4 Keys to Making Better Decisions Every Day

Since you make hundreds of decisions every day, chances are few things seem more obvious and innate than decision-making. Think about it. Over the past several decades, you’ve probably made hundreds of thousands of decisions about virtually everything. You should be a decision-making virtuoso.

However, when does doing something a lot make someone great at it? It doesn’t. Practice doesn’t make perfect. Perfect practice makes perfect. If you or I do something imperfectly over and over again, we simply get more and more imperfect results.

The reason this matters so much is because you and your business are the sum total of the decisions you and your team have made over the years. For good or for bad, every decision you’ve made has had an impact on the company you’ve built and the person you’ve become.

So, it just seems to reason, that if you want to scale your business and become a major player in your industry, you’ve got to study and keep improving the decisions you’re making. From strategy to marketing, from hiring to firing, from sales to customer service, from time management to financial management, from innovation to optimization, etc. You have to get better and better at making the best decisions possible for you and your company.

As the saying goes, “What got you here, won’t get you there.” To get to the next level, you can’t keep thinking or deciding at the same level that got you to where you are. You have to raise your game. And one of those game raising skill sets for any leader is increasing their decision-making capabilities.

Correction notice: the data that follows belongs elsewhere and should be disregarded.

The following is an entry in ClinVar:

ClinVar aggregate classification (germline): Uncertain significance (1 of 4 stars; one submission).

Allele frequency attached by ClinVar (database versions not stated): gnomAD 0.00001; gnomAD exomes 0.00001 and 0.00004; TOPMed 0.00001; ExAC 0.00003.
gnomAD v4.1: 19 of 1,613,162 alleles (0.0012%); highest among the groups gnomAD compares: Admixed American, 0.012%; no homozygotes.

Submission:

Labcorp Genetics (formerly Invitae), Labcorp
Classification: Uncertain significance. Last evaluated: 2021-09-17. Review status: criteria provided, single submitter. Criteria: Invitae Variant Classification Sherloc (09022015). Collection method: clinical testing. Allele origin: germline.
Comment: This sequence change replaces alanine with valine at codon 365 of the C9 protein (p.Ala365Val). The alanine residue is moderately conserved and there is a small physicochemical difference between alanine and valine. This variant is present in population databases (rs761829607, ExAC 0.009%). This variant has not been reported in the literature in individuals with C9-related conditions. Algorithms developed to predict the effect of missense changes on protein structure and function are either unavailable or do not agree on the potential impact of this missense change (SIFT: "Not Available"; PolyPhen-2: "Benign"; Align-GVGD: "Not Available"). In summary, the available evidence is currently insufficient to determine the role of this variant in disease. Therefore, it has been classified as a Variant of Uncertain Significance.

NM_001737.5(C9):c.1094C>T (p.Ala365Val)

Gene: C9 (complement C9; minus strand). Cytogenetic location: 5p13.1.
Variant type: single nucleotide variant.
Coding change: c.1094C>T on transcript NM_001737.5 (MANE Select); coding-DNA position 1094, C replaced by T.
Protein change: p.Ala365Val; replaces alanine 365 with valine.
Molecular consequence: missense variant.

So, how can you make better decisions as the leader of your business? Well, here are four keys that will help you improve your decision-making.

I. Remove All Emotion

I was having lunch with a friend the other day when he said, “I have a problem I’d like to discuss with you. I need the ‘Bruce Johnson, totally unemotional, detached, and fully rational perspective.” We both laughed. But his point was well taken. He knew he was too close to the situation (plus, he’s a more fully-developed human being with a heart as opposed to me … :-).

The challenge for most leaders, when it comes to decision-making, is that they get too emotionally connected to the problem. Sometimes it’s because it’s something they’re passionate about. Sometimes it’s because the issue strikes deep at the core of who they are. Sometimes it’s because the issue is a challenge to them. Sometimes it’s because it’s a relational conflict. Sometimes it’s because it’s an ego issue. Etc. Regardless of the origin, when emotion gets engaged, it’s infinitely harder to step back and see a problem clearly.